Wednesday, May 3, 2017

Manufacturing Juror Consent

Shanks v. Dept. of Trans., No B268459 (D2d6 Mar. 9, 2017)

Juror No. 7 in a wrongful death case got dimed out by Jurors 1 and 2 for refusing to deliberate. The court questioned the tattlers, but not No. 7. It then discharged No. 7 replaced her with an alternate. The newly constituted jury then quickly rendered a $12.6 million verdict after a less than a day of deliberation.

Not good enough.

No. 7 had been the source of some drama before deliberations when Plaintiff accused her of sleeping. (Defendant said it looked more like she just visibly hated Plaintiff’s case.) And then during deliberations, it came to light that No. 1 and No. 2 were miffed with No. 7 because they thought she came into the deliberations having prejudged the case. The court asked these jurors a series of narrow leading questions designed to suss out the situation without revealing any deliberations. Although Defendant asked the court to further inquire of the foreperson, the court didn’t do so, expressing some concern about undertaking a heavy-handed inquiry that could interfere with the deliberations. It then relieved No. 7 and replaced her with an alternate.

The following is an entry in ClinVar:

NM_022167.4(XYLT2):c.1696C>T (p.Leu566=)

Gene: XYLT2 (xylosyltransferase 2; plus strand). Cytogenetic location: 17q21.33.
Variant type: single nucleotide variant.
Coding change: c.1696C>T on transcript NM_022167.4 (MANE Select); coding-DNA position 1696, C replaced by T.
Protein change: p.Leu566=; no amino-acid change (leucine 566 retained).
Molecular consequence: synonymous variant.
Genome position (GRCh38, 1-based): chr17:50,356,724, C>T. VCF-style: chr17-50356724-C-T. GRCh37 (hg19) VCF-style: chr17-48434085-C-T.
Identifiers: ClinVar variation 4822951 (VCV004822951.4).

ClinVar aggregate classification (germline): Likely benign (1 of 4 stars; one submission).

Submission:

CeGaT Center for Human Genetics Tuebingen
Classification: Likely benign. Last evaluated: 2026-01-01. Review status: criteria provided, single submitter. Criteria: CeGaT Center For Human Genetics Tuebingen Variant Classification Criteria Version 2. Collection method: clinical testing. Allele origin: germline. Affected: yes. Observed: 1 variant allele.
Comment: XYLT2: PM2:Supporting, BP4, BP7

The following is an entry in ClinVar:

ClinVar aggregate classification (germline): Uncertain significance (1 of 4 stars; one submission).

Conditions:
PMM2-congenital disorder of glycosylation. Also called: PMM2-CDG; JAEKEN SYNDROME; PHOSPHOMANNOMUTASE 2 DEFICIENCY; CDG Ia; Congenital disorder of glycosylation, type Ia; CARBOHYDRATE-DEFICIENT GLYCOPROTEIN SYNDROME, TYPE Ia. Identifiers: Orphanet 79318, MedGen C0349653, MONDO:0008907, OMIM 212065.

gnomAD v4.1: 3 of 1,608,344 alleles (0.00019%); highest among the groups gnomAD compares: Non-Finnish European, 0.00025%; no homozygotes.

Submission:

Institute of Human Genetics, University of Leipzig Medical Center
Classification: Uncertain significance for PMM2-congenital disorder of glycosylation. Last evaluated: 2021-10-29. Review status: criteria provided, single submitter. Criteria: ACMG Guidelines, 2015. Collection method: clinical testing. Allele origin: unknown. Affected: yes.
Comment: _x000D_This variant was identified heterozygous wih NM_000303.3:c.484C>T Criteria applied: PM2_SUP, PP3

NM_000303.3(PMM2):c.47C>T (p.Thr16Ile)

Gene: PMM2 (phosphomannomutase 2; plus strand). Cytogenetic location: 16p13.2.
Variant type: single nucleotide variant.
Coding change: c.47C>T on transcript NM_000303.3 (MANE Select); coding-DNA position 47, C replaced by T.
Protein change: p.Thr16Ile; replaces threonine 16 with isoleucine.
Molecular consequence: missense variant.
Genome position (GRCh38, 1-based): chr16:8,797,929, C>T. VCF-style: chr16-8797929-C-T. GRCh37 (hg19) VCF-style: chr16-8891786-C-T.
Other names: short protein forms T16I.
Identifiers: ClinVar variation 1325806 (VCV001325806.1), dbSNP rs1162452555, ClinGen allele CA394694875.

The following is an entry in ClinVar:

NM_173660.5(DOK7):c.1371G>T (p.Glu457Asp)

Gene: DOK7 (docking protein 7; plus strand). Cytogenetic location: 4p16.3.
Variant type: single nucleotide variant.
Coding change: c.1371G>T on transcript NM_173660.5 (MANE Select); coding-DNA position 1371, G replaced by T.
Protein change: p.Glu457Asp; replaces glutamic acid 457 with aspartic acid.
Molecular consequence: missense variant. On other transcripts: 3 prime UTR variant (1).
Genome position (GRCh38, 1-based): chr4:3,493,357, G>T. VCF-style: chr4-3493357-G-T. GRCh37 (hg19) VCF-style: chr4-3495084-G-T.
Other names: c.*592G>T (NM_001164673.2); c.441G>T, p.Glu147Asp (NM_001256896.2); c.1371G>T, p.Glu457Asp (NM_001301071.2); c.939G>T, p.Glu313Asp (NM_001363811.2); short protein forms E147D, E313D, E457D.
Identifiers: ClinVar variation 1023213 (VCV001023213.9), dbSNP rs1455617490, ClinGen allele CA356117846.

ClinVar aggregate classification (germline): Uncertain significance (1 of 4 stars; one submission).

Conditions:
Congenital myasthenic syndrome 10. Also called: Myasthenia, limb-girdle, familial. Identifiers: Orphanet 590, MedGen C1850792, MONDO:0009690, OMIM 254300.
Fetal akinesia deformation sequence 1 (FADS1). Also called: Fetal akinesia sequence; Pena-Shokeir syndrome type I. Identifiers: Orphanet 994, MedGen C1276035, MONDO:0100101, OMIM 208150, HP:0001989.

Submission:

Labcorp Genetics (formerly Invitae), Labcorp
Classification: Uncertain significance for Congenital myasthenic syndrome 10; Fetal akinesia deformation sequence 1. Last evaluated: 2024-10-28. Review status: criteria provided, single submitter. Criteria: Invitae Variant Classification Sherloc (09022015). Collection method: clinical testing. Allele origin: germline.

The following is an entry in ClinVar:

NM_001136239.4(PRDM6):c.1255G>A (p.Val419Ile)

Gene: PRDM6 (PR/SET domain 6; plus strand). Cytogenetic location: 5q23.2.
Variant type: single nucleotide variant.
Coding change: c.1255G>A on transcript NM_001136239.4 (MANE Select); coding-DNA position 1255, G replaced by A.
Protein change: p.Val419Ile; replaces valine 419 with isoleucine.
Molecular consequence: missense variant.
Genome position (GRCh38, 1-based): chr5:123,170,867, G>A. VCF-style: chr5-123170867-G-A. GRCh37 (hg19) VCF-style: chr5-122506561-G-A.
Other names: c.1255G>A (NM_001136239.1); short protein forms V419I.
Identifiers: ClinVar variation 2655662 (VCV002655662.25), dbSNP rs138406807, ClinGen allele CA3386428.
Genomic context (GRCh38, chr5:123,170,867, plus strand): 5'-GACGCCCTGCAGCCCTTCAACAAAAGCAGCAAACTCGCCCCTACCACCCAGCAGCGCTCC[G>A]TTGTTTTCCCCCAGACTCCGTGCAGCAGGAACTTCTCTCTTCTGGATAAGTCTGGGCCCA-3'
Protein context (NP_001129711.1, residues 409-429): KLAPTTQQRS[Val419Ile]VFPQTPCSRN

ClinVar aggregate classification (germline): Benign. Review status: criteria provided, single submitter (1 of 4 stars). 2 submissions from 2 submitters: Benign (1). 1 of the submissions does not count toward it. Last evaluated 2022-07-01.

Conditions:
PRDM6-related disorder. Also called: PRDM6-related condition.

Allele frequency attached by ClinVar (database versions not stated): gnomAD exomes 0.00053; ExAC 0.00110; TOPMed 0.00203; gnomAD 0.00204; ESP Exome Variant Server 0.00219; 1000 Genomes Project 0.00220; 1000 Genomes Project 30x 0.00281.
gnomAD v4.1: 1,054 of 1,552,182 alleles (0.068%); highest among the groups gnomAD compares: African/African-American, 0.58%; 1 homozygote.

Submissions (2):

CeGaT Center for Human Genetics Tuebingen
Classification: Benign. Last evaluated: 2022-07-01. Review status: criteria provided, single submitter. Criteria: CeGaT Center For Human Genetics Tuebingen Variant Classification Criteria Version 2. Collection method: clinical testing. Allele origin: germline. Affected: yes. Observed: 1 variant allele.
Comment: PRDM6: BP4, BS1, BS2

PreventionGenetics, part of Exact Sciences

In a new trial motion, Defendant put in a declaration from No.7, which said she was not sleeping, that she listened to all the evidence and argument, and that she didn’t prejudge the case—she just simply strongly believed that there should be a defense verdict. She also said that Nos. 1 and 2—who had become chummy and wanted a plaintiff verdict—were just annoyed with her for having opposing views. The trial court denied a new trial; Defendant appealed.

A trial court can discharge a juror when she can’t perform her duties, which includes a failure to deliberate. But there’s a big difference between a non-deliberator and a holdout. Dismiss the latter and you’ve effectively deprived the losing party of a jury trial. So to protect from undue meddling, on appeal, a discharge can be affirmed only if the inadequacy is a “demonstrable reality” revealed in the record.

If there’s some indica of non-deliberation, the court needs to investigate in a non-cursory fashion, albeit in a way that does not reveal the status of ongoing deliberations. The court’s inquiry here wasn’t up to snuff. At minimum, the court needed to inquire of No. 7, if not all twelve jurors on the panel. It certainly should not have stopped its inquiry after questioning Nos. 1 and 2—the two jurors who took issue with No. 7. That slanted the inquiry towards discharge. Given the flawed inquiry, it wasnt a demnostrable reality from the the record that No. 7 was a non-deliberator, instead of a holdout.

But unlike most of the precedent in this area, this trial was civil, not criminal. Plaintiff didn’t need a unanimous verdict to win, only a 9-3. So there’s a question of prejudice. Although the final verdict was 11-1 on most issues—suggesting that No. 7 wouldn’t have made a difference—it was 9-3 on the question of apportionment of fault. That issue will need to be retried.

Reversed.

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